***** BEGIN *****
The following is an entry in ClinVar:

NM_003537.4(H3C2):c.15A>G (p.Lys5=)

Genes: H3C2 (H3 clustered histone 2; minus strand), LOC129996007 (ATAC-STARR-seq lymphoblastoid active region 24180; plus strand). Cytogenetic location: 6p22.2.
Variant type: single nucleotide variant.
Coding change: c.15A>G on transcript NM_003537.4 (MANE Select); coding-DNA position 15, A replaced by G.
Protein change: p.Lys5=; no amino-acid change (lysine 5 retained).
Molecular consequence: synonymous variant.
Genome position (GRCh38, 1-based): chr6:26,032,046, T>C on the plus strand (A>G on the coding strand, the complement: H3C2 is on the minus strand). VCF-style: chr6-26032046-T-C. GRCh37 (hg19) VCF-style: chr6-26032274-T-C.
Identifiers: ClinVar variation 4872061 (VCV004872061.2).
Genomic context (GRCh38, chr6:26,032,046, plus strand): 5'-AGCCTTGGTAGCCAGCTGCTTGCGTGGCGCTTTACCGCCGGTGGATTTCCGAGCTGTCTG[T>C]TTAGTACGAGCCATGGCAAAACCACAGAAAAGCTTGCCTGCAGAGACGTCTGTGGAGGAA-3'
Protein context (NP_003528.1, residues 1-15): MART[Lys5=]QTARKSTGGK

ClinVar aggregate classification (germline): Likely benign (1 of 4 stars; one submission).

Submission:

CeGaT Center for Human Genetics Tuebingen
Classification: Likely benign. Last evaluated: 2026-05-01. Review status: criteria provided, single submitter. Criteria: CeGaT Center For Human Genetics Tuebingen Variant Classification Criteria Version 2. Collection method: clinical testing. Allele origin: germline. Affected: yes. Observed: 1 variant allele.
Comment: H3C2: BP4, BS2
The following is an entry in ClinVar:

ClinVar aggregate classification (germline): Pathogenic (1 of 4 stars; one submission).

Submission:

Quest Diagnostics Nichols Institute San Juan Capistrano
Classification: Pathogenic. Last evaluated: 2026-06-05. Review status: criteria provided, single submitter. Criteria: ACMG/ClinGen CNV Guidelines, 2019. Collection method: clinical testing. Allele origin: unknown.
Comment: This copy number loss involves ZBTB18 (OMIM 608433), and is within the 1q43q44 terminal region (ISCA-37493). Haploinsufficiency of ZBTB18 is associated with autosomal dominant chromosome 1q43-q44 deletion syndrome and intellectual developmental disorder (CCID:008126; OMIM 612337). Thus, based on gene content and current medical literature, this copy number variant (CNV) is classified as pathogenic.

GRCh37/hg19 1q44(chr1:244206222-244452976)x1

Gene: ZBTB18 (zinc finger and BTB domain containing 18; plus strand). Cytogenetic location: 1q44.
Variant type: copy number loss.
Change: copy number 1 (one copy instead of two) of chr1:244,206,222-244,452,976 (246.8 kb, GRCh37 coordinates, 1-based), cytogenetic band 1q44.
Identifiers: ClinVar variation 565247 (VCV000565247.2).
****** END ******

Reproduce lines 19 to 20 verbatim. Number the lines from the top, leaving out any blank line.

Submission:

Quest Diagnostics Nichols Institute San Juan Capistrano